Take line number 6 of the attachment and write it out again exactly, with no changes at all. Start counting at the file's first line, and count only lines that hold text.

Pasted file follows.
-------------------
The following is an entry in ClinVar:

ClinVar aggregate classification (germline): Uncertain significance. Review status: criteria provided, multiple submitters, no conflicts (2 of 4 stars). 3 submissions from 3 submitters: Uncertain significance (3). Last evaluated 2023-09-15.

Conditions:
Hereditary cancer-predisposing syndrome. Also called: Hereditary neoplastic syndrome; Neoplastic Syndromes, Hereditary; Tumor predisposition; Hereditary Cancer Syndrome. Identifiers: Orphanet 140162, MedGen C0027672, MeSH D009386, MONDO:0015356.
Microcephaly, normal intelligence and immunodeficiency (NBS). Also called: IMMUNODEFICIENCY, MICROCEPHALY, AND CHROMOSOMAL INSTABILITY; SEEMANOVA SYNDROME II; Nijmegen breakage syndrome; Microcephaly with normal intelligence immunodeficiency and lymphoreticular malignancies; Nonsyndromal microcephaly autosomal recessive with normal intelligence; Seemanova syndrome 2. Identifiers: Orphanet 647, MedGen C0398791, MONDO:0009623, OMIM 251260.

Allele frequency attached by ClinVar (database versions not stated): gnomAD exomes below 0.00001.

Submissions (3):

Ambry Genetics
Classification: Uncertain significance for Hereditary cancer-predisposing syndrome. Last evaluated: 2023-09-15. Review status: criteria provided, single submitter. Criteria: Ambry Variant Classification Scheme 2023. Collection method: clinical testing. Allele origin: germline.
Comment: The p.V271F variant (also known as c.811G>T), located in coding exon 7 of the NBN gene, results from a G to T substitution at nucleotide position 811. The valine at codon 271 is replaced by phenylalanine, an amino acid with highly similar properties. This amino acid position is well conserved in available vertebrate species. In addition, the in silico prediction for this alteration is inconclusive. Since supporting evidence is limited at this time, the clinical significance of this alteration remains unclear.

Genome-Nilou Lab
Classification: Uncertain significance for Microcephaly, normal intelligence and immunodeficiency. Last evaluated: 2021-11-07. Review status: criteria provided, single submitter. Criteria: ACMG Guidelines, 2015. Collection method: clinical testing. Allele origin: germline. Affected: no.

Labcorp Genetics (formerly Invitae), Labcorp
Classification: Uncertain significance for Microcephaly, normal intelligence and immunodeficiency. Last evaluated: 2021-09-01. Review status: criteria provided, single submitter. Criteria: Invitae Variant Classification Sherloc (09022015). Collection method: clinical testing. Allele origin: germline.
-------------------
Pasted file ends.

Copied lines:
Allele frequency attached by ClinVar (database versions not stated): gnomAD exomes below 0.00001.